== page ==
The Ultimate Cruel Irony – Minister Gline Clarke In Charge Of No Compensation For Land Expropriation!
Nine years ago, Clyde Denny had his home and property expropriated by the Barbados government. For nine years, the government has ignored his pleas for payment, for justice.
The man in charge of this theft of land?
Minister of Public Works Gline Clarke – a Minister of Government who himself corruptly lives on land that the government expropriated from private ownership!
The government promised Clyde Denny compensation for taking his home and land – and paid nothing.
The government promised him a new home, and then did not deliver. The government forced him to hire a lawyer he couldn’t afford.
The Barbados Government took his home nine years ago and has paid him NOTHING to this day.
It is a shame that Mr. Denny isn’t a woman who has sex with Minister of Public Works Gline Clarke.
If he did, he might be able to obtain a new home built on expropriated land – just like the home in this photo…
(see this link for photo and Gline Clarke’s story)
From The Nation News…
Man Still Waiting After Nine Years
NINE YEARS AGO Clyde Denny willingly gave up his house and land to Government so that the Eagle Hall Market could be constructed. Little did he know at the time that it would have left him without any compensation up to this day.
The 76-year-old man who was temporarily relocated to Passage View, Passage Road, St Michael, by Government has been living with his family in the National Housing Corporation-constructed house but has not received any monetary compensation or, alternatively, title deeds to the property he now resides in.
“It is frustrating and stressful,” Denny told the WEEKEND NATION as he pointed out that for the past nine years he had been trying to find out how he would be compensated but to no avail.
He is not the only one affected.
A woman, whose property was also acquired and who was also relocated to Passage View, is in the same predicament, as well as two other people who were relocated from Westbury Road around the same time.
Back in 1999, Denny and his neighbour were informed by way of a letter that the houses in Passage View were being used as “interim accommodation for those persons dislocated by the Bridgetown Roads and Safety Improvement Project”.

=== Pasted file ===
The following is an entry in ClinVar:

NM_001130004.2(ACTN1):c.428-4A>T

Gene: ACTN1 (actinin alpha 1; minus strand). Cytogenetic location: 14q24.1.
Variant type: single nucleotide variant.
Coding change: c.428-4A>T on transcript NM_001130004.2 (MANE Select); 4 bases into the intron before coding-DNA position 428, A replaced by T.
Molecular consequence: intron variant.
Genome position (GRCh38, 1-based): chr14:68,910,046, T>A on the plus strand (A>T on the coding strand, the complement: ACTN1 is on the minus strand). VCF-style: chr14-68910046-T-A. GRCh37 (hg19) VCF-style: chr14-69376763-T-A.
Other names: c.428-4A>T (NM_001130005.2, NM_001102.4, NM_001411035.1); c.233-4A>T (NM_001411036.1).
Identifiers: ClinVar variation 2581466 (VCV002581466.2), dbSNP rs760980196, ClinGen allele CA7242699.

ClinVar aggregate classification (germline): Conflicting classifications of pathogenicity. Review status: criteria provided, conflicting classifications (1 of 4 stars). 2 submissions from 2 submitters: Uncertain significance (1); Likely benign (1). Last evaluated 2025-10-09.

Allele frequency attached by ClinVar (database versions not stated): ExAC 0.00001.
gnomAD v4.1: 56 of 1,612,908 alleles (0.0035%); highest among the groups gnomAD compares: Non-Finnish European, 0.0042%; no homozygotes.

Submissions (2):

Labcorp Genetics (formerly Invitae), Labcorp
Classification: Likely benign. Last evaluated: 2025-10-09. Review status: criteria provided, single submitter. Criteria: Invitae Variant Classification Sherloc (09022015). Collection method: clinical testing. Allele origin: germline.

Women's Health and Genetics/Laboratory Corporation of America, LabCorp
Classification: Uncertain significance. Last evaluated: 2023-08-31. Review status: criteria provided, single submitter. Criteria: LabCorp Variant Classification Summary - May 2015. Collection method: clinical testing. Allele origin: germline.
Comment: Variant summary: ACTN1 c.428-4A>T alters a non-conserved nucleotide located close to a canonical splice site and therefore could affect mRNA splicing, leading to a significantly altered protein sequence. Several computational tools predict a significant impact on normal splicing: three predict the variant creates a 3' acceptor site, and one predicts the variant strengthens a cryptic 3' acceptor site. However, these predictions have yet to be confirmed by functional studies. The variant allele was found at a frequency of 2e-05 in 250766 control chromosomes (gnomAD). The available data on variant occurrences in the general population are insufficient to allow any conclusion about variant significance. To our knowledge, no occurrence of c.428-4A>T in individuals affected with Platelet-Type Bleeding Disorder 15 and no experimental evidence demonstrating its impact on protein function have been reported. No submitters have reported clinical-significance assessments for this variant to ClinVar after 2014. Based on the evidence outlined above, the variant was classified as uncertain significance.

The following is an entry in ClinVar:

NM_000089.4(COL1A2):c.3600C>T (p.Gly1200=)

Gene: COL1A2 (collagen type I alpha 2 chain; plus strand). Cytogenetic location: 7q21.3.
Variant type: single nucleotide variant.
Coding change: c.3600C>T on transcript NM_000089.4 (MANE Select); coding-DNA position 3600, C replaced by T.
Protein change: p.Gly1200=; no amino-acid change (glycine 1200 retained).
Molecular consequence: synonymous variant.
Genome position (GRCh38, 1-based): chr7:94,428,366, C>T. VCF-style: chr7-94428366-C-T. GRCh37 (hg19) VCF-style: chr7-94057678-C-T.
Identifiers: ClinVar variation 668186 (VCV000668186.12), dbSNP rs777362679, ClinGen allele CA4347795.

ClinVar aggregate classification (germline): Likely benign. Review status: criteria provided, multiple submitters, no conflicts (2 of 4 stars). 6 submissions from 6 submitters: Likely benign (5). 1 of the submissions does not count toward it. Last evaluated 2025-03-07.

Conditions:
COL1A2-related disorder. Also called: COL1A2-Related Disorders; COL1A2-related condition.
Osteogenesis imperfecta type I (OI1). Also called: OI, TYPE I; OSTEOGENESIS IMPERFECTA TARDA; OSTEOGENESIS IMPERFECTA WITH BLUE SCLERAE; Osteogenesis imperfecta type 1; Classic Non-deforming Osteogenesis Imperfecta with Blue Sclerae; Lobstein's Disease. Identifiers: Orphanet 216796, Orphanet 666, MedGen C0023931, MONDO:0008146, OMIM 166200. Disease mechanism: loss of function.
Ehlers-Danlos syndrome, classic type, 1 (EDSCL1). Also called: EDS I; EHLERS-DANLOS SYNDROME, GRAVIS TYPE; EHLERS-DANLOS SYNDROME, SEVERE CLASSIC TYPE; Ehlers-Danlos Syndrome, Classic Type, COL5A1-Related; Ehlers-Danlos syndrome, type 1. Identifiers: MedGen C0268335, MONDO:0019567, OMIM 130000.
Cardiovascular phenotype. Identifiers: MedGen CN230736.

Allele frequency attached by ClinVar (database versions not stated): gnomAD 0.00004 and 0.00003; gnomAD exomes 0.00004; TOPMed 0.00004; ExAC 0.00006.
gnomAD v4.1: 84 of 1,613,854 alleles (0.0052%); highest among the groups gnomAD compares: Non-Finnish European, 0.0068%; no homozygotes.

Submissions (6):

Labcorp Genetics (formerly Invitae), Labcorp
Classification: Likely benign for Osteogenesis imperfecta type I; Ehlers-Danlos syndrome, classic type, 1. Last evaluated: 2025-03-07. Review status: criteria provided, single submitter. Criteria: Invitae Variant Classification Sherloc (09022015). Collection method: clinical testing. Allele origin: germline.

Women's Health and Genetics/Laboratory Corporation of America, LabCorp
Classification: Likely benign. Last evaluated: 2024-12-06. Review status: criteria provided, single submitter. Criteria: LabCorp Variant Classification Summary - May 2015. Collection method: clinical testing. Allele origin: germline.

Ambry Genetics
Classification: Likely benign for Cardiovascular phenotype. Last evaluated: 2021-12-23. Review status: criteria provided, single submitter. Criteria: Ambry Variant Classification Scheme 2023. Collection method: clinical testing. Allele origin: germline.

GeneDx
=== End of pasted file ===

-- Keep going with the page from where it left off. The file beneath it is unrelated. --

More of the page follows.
They were further informed that the Ministry of Public Works was responsible for the maintenance of the buildings “until a decision is taken regarding the permanent occupancy of these houses”.
Denny, the father of eight, said he had his attorney write to Government and he himself had been in constant contact with officials at the ministry who were responsible for acquiring the land at Eagle Hall and his subsequent relocation, but all he had been receiving was “a lot of static”.
The only time he was ever given some hope was back in 2002 when as a last resort he appealed to then Ombudsman Carl Ince to assist him.
In a letter dated February 26, 2002, Ince wrote him indicating that “at a meeting with the Ministry of Housing and Lands on January 23, 2002, it was decided that the persons relocated to Passage Road who owned their house and land at their previous addresses be granted title to the property in which they currently reside”.
It added that Cabinet would shortly ratify the decision.
But once again Denny’s hopes were shattered when nothing materialised.
“I cannot understand what is going on. It seems that they have forgotten about us,” he lamented.
Minister of Public Works Gline Clarke acknowledged that the handover process for residents living at Passage View indeed had taken too long.
However, he explained that the delay was related to a shortage of surveyors as well as “technical difficulties and inefficiencies in the system”.
But he assured that a unit had been established in the ministry to expedite matters such as this.
Clarke said it was not only Passage View residents who were affected but several more persons who were relocated from other areas including in Four Square, St Philip; Dash Valley, St George and Orange Hill, St James.
He added that Government also had several outstanding matters relating to compensation for acquisition of property and land.
“We know these people have been inconvenienced and they are waiting on Government. We recognise that people like Mr Denny do have legitimate concerns, especially about their age and protecting their children’s inheritance. We will make sure that things are pushed as fast as possible,” he said.
… read the original article online link here